Business group leaders come down hard on Murphy’s proposed budget

New Jersey Chamber of Commerce head Tom Bracken and New Jersey Business & Industry Association leader Michele Siekerka led a group of other business leaders on a Zoom media call to discuss Gov. Phil Murphy’s proposed nine-month budget for 2020-21.

They weren’t happy.

Bracken and Siekerka led a chorus of comments that felt the governor’s budget was hurtful to the business community — and thus will hurt the state’s future. They feel the budget lacks the fiscal responsibility the state needs and doesn’t do enough to help job creators.

Darryl Isherwood, a spokesperson for the administration, said the governor fully supports the business community — and has shown it in his actions.

“Through the state (Economic Development Authority) and other sources, the administration has awarded more than $125 million in grants, guarantees and low- or no-interest loans to the business community,” Isherwood told ROI-NJ.

“To say the governor is not supporting the business community is reckless and off base. The governor understands the needs of the business community, but also understands that, without additional revenue to offset the ravages of the pandemic, our state has little chance of recovery.”

With that in mind, here are some of the best comments from the morning event by Bracken, Siekerka and Ralph Thomas, the head of the New Jersey Society of Certified Public Accountants.

We need a plan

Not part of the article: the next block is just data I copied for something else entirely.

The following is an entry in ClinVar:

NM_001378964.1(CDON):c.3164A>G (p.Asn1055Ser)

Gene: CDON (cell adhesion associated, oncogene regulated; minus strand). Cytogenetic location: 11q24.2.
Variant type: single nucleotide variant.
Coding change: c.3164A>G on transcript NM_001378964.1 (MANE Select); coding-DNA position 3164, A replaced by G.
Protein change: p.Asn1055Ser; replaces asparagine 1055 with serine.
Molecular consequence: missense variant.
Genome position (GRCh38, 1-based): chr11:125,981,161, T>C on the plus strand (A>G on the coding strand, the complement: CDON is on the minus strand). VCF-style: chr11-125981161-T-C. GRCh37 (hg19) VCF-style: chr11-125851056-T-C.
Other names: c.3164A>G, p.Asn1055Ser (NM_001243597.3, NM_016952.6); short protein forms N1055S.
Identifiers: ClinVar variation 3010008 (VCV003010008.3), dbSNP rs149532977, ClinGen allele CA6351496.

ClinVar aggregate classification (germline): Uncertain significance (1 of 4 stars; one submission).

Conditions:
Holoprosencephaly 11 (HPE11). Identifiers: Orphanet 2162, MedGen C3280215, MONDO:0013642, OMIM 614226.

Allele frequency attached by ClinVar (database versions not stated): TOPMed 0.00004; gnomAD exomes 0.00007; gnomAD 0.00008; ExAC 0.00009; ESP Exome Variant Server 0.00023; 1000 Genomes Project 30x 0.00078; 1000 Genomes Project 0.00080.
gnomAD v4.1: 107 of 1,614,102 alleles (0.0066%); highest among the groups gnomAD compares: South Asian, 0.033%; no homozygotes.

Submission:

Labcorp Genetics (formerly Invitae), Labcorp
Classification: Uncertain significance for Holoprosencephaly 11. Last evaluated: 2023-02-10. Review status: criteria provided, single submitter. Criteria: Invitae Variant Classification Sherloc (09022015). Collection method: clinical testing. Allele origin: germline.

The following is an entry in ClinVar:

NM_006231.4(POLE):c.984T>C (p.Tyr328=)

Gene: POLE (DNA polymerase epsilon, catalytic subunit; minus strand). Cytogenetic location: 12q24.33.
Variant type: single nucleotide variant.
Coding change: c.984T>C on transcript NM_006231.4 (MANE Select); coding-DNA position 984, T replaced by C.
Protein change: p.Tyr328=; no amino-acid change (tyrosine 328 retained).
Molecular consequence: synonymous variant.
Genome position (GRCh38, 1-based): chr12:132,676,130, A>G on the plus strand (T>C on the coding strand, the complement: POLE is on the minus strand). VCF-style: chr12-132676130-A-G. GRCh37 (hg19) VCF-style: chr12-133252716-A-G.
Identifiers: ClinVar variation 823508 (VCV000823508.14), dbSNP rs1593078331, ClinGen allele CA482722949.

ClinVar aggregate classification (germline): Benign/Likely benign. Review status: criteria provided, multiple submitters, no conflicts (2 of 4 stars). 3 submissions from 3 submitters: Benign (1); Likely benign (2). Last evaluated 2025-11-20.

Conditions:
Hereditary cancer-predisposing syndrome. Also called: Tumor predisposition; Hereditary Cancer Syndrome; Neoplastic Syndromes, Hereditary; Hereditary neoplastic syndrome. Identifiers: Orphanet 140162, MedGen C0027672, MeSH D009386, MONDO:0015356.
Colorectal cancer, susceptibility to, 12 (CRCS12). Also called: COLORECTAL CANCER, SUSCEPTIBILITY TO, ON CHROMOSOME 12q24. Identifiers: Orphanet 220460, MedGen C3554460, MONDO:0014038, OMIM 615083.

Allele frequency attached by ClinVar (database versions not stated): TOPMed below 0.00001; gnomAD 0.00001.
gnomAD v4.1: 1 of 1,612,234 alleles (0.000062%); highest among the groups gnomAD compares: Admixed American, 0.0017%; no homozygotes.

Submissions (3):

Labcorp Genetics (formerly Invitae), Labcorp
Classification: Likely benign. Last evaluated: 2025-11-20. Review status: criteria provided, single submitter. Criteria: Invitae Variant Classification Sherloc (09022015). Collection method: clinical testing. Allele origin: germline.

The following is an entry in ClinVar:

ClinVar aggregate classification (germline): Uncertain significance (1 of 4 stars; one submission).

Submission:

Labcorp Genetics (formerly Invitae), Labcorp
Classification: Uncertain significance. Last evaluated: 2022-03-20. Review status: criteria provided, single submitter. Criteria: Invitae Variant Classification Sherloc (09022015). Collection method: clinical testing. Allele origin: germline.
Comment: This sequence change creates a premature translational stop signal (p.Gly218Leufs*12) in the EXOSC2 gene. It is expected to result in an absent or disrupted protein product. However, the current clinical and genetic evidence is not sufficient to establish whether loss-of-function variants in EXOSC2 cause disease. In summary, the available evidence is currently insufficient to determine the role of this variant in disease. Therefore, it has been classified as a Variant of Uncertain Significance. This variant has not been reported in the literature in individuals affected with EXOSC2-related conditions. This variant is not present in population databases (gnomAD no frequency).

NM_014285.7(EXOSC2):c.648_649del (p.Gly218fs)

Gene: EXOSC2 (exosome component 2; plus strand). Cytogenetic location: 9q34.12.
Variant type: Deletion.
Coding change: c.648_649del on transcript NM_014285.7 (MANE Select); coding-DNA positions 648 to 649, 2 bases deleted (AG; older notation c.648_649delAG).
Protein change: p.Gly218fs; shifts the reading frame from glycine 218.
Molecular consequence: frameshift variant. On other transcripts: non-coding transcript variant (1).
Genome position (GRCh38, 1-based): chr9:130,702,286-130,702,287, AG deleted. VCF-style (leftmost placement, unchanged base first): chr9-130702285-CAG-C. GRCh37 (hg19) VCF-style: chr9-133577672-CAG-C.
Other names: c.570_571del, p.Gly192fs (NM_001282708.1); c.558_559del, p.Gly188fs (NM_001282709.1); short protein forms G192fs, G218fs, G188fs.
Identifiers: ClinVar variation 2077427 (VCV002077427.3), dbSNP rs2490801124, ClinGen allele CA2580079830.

“We currently have businesses struggling to survive, business closures happening every day. We have the second-highest unemployment rate in the country. And, alarmingly, we have no plan to begin a revival. Not only do we have no plan, but there is hardly any discussion of our economic crisis, which gives you the impression that the administration doesn’t think it exists.” — Bracken

Can’t tax our way out of this

“This is not the time to try to tax our way out of this. Typical businesses, when they’re in this situation, they look at how do you reduce costs? How do you become more efficient in what you’re doing? The focus seems to be on starting up new programs. And, in a situation that we’re in like today, that’s not the route that you want to take.” — Thomas

We need an aggressive attack

“We need an aggressive attack on our economic crisis, similar to the one employed to control our medical crisis, if we hope to avoid taking our current economic devastation to new depths. We’ve all been pleading for that because the survival of our state is at risk.

“So, what has been the response to that? A budget that drives more nails in the business coffins by proposing more taxes on job creators, aggravating our affordability with unnecessary borrowing, adding new spending to further enhance the ‘fairer’ side of the governor’s mission and giving minimal attention to the growing cost of our expensive government infrastructure. There is nothing, and I repeat nothing, in the budget to support our struggling business community.” — Bracken

No new taxes (in good times or bad)

“Now is not the time for more taxes, especially on the exact population affected by the crisis: the job creators. What’s significantly frustrating about the tax discussion and the new taxes being proposed is that Gov. Murphy depends on taxes, no matter what the economic climate. When the economy was good, and revenues were growing naturally, he asked for more taxes, and we warned then, ‘If you’re taxing in a good economy, what are you going to do in the event of a crisis?’ And here we are, the economy’s revenue is down, and now he asks for more taxes. Will there ever be a recognition that enough is enough for the most taxed state in the nation?” — Siekerka